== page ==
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Citizen Wisdom: Dallas Building Wants Green Renovation, Any Ideas?

Dallas Green RenovationThe bloggers over at the Practical Environmentalist just bought a non-green building in Dallas for their business, Clean Air Gardening.  The 13,000 sf building was built in the 1960s and they have a budget of about $50,000 to make it green.  We’re talking LEED, Energy Star, etc., you name it, they want to go green in an economically pragmatic way.  I figure we can tap the wisdom of the crowds and find a way to help them out, citizen wisdom style.  Feel free to drop your ideas into the comments here, or go over to PE directly and leave a comment.  Also, if you’re a Dallas business and want to get involved helping them do their thing, make sure to let them know. 

Already, PE seems to have this situation under control.  I like that they are signing up with Green Mountain Energy, using low-VOCs inside (good for indoor air quality), replacing old toilets with more water-efficient ones, adding a rainwater cistern to avoid using new water for landscaping, and replacing the door with a more energy-efficient set up.  Here are a few additional suggestions I have:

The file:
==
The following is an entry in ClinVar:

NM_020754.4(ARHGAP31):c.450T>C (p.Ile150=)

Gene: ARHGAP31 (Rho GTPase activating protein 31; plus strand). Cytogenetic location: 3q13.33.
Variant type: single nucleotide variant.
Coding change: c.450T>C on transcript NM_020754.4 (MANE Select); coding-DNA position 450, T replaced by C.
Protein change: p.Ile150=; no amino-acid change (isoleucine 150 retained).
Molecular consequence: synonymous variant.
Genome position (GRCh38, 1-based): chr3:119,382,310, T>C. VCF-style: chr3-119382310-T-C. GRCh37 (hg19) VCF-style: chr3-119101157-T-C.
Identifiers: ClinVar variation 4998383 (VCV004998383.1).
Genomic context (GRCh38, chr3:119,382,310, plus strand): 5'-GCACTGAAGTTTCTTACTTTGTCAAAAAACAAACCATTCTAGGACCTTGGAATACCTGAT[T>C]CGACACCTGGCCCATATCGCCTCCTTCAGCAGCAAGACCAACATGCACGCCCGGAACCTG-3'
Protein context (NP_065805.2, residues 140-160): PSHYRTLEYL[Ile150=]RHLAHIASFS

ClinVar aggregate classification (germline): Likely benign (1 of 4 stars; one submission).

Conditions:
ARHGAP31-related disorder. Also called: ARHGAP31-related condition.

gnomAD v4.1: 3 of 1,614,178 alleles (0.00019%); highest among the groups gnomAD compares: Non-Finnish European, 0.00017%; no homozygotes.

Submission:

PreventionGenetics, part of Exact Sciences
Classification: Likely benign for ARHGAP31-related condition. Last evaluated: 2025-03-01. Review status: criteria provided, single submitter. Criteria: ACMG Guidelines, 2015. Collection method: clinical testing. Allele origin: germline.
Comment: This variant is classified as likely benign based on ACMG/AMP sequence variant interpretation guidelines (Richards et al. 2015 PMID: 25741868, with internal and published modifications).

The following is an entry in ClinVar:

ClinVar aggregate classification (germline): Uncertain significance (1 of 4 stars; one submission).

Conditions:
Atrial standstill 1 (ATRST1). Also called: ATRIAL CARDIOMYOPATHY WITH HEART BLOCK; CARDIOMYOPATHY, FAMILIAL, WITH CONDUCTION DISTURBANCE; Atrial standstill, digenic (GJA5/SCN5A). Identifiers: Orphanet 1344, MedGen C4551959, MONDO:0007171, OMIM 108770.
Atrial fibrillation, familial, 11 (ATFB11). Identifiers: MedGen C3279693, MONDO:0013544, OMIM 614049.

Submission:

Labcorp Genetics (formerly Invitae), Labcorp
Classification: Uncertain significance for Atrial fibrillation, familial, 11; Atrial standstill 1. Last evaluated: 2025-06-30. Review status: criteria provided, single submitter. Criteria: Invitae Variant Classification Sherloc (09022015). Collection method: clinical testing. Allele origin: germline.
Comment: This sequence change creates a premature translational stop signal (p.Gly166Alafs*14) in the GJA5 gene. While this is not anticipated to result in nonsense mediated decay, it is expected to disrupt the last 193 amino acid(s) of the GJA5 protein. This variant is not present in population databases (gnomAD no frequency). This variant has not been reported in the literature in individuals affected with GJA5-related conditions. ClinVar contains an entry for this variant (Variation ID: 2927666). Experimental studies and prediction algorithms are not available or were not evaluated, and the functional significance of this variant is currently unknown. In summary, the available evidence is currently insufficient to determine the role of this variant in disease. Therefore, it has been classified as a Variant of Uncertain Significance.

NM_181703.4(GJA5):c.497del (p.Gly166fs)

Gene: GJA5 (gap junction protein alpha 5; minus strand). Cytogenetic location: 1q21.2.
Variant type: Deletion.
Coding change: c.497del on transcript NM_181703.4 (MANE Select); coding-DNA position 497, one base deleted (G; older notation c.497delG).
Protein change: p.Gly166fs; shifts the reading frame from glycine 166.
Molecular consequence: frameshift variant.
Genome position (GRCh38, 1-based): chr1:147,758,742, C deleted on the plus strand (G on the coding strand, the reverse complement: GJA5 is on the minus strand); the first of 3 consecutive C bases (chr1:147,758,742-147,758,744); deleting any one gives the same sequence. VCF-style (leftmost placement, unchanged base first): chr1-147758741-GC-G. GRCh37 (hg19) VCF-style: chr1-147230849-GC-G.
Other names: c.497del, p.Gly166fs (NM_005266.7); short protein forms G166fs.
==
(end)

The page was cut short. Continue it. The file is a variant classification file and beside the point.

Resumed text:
• Consider a commercial-grade energy audit to determine where you may be losing air or energy.  Use that information to seal up cracks and fix stuff as needed (which will allow you to rely less on the dated HVAC system). 
  • Like you say, go with the Commercial Solatube lighting, if possible.  The more natural light, the better.  Why pay for light when the sun gives it away for free? 
  • For the interior design, use low-VOC carpets tiles and adaptable workstations/furniture from a company like Haworth (big-time commitment to recycled and sustainable products).  Haworth has a strong Dallas presence. 
  • Before making the investment in solar, try using a thermal energy storage product (like the ones offered by Dallas-based Trinity Thermal) that captures cheaper energy during off-peak times for use during more expensive peak periods.  This can contribute to LEED certification and has good $$ benefits.